THE DEATH OF PERSONAL BLOGS
BY EMILY GOULD
This past December marked the tenth anniversary of the blog, or at least of the shortening of the phrase “Web log.” By now your grandmother probably knows what a blog is. She probably has one, and it’s probably good! No matter, though. In my mind, at least, blogs are done for.
I got sucked into the world of personal blogs around 2003, which, to borrow the parlance of people who have been following each other’s online diaries since 1996, makes me a “noob.” In the late 1990s, the people who were discovering the potential of the Internet were mostly hardcore nerds, so their personal websites had an insular kind of appeal. But come Y2K, these homespun sites were breaking news, humanizing political candidates, and making money. My favorites, though, were the dear-diary musings of strangers, people who were putting their sometimes deep, usually banal thoughts online for anyone to see. Just because they could.
And so could I. Shortly after moving in together in 2003, my roommate and best friend Bennett and I started a site called The Universal Review, and soon our deep/banal thoughts were joining everyone else’s on the Internet. We reviewed and assigned letter grades not just to books and movies and TV shows and restaurants, but also to “types of people,” “lifestyle choices,” and “sundries.” (The bums on our corner, for example, got an F.) When Bennett moved out and our blog broke up, I started a site of my own, which kept the judgmental attitude of The Universal Review but added more girly life-pondering.
We bloggers weren’t motivated by profit, nor by the desire for any kind of attention besides that of our sometimes friendly, sometimes contentious communities of anonymous commentators. We just wanted to express ourselves and communicate with each other without the mediation of editorial approval or advertisers’ agendas, man! At least, that’s how it seemed to me then.
And then came the party crashers. Bloggers started getting book deals, and it seemed like agents and editors were just rushing to cash in on a trend without thinking about whether what was special about a blog would translate to the page. A handful of bloggers, like Wendy McClure and Julie Powell, became authors gracefully; a few others, like Dana Vachon and Jessica Cutler, sold their books for six figures. But what happened more often was bloggers getting smallish deals for half-baked books that no one ever read.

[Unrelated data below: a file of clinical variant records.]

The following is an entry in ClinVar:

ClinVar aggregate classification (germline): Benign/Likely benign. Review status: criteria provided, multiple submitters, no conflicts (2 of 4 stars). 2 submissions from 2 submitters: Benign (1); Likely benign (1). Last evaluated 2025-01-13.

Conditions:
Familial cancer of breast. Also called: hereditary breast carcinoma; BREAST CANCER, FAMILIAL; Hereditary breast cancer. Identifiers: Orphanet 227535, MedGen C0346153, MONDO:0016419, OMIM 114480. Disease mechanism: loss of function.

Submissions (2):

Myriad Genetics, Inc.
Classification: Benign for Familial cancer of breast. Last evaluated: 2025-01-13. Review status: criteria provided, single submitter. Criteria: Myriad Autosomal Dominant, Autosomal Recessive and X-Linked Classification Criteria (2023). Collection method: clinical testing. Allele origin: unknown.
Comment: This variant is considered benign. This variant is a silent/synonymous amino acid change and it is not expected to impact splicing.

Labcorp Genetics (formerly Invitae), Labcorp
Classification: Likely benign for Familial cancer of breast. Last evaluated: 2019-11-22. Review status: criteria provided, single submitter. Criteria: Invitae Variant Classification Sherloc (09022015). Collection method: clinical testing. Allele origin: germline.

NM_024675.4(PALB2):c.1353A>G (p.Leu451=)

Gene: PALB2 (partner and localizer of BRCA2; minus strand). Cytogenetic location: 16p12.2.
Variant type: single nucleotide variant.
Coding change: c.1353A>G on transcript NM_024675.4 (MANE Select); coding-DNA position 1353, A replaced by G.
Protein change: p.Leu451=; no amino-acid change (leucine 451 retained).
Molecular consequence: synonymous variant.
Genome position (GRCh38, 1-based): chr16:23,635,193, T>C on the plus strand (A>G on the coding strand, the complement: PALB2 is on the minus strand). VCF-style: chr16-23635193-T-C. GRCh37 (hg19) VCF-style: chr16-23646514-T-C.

Loads more bloggers succumbed to the allure of corporate blogging. They quit whatever boring jobs had once enabled them to spend hours of their days composing posts about what had happened on the subway that morning and started blogging for a living, recapping television shows for Bravo or enthusing about crap pop culture for VH1’s Best Week Ever blog. I took a job as an editor at Gawker, the then-four-year-old site focused on New York and media-related news and gossip.
Churning out a bunch of blog posts for a biggish audience every day was exhilarating — hard, and scary, like performing in an improv comedy show for ten hours at a time. When not glued to my computer, I was sneaking into parties and interviewing people on the streets of my neighborhood about how they felt about celebrity couples’ breakups — fun! And I loved getting up on my high horse about literary scandals and bad book deals. But soon the coworkers I respected left Gawker, there was a new emphasis on page views, and the tone of the site was shifting. The grind of having to know everything at all times and constantly think of clever ways to repackage information started to wear on me. And my personal blog had gone from infrequently updated to neglected to all but forgotten. It felt like there was too much Internet already. And it felt like I was becoming part of the problem.
I was burnt out, and not in a way that was fun to write about — or read about. On December 1, I quit.
Checking in on the sites I used to frequent five years ago during the golden age of the blog reveals an online graveyard. Many of my old virtual friends’ last few posts follow the same sad pattern — the initial spate of “sorry I haven’t posted in so long”s followed by the inevitable “it’s over, but check out what I’m doing at [corporate blog]!” Of course, hundreds of thousands of new blogs have sprung up in their places — a cacophony of voices shouting into the void, jockeying for their places in the big time, whatever they think that might mean.
Noobs, I wish you the best of luck. &